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Published reports say that the US Circuit Court of Appeals for the District of Columbia has rejected a call by Whole Foods to revisit its earlier decision that revived efforts by the Federal Trade Commission (FTC) to stop the retailer’s $565 million acquisition of Wild Oats – a deal that actually was completed more than a year ago.

What this means is that consideration of the deal goes back to district court, which originally ruled against an FTC request for an injunction that would have stopped the deal before it was completed. Despite the fact that the deal has been finalized and that, in fact, most Wild Oats stores have been converted to the Whole Foods banner, the FTC continues to seek judicial approval of attempts to unravel the acquisition – though it has never been said exactly what such an unraveling would mean and how it would be accomplished.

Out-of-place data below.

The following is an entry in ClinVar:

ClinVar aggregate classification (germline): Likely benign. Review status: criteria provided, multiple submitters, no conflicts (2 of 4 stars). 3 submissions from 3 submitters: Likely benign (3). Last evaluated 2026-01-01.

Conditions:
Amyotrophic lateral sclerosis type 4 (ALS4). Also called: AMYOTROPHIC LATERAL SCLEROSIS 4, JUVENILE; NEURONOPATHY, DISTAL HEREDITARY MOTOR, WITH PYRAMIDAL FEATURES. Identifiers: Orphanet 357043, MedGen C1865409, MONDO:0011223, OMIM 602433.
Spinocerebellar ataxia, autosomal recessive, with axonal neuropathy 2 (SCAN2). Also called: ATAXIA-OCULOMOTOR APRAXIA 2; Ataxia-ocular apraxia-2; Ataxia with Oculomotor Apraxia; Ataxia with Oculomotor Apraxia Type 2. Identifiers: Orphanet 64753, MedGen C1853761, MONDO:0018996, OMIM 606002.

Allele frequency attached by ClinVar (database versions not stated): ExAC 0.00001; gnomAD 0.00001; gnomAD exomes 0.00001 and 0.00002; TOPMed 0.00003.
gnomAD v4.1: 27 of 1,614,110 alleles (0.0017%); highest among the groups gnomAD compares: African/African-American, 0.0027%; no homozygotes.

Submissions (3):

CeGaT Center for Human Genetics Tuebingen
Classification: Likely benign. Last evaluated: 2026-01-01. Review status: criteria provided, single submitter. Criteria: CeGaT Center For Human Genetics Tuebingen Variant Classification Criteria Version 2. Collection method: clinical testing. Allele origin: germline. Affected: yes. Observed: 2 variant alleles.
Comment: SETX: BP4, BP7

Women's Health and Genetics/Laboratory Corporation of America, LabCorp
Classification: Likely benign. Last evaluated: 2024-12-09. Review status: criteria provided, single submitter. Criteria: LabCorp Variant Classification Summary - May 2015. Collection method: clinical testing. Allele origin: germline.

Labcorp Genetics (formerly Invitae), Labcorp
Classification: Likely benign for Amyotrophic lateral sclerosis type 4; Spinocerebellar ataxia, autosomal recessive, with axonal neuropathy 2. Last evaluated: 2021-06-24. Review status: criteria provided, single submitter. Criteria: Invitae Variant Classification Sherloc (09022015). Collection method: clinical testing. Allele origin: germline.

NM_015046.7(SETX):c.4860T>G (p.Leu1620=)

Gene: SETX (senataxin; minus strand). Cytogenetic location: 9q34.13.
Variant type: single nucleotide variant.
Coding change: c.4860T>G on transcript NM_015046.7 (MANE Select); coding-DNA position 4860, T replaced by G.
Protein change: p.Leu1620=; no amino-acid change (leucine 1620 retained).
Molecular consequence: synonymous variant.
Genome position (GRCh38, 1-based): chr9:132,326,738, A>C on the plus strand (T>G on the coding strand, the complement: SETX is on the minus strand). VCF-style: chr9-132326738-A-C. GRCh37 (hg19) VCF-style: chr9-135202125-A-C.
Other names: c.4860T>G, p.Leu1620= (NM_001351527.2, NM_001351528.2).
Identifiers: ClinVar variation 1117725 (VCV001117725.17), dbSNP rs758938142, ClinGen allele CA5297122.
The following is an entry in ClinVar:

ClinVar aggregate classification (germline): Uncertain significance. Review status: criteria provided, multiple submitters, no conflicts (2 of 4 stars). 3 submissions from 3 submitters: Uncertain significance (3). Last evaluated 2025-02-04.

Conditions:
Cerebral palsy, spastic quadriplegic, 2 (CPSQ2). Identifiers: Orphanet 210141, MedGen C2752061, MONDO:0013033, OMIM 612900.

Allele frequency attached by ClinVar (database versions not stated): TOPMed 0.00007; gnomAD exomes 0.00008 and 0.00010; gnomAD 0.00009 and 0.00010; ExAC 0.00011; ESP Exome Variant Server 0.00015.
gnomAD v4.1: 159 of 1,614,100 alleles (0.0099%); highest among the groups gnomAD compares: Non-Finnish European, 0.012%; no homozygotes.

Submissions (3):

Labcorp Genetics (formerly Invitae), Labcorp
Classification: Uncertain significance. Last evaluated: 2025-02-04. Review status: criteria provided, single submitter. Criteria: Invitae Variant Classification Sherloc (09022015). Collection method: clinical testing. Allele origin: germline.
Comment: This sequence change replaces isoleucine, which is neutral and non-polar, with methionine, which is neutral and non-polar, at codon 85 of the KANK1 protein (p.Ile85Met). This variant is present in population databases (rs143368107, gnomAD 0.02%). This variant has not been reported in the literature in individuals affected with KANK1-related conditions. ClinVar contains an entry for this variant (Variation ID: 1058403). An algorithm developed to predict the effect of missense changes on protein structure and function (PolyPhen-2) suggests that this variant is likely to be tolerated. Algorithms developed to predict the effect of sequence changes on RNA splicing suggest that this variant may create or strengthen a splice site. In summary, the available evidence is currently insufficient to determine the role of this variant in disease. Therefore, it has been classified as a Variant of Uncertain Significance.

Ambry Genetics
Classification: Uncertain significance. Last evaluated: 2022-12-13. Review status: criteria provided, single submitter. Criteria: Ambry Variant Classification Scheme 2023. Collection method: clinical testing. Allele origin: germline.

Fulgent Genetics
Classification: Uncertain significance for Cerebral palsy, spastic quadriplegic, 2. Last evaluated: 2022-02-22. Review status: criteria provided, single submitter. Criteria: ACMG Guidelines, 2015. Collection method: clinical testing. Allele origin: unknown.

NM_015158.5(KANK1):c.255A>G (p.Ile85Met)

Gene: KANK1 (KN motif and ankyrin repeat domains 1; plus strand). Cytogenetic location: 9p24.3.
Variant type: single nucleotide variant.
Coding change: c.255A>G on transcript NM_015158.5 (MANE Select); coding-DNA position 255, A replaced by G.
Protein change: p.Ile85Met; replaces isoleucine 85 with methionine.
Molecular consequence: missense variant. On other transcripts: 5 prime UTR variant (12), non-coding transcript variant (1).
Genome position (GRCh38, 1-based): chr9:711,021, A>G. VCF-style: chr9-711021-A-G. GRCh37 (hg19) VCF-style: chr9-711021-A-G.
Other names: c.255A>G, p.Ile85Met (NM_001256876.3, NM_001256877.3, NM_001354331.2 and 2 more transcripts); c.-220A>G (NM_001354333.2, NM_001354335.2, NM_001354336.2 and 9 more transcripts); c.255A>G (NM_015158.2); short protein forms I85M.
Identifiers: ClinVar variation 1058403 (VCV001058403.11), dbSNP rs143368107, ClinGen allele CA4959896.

Whole Foods continues to express public confidence that the FTC efforts will be fruitless. A trial is scheduled to take place next February.

KC's View:
This continues to be one of the dumbest examples of bureaucratic activism that I’ve ever heard of. I don't understand the point, especially because the original rationale for the FTC objections – that Whole Foods would raise its prices because it would have a monopoly in the natural/organics business – seem to be completely moot and irrelevant at this point.

It is worth pointing out that during the past 52 weeks, Whole Foods’ stock price had a high of more than $44 per share. On Friday, it closed at $8.19.

So here’s what probably is going to happen. If the FTC gets its way and manages to get judicial approval to try to unravel the deal, it’ll probably send Whole Foods into bankruptcy. And then, Whole Foods is going to go to the federal government for bailout money.

Just to make the circle complete.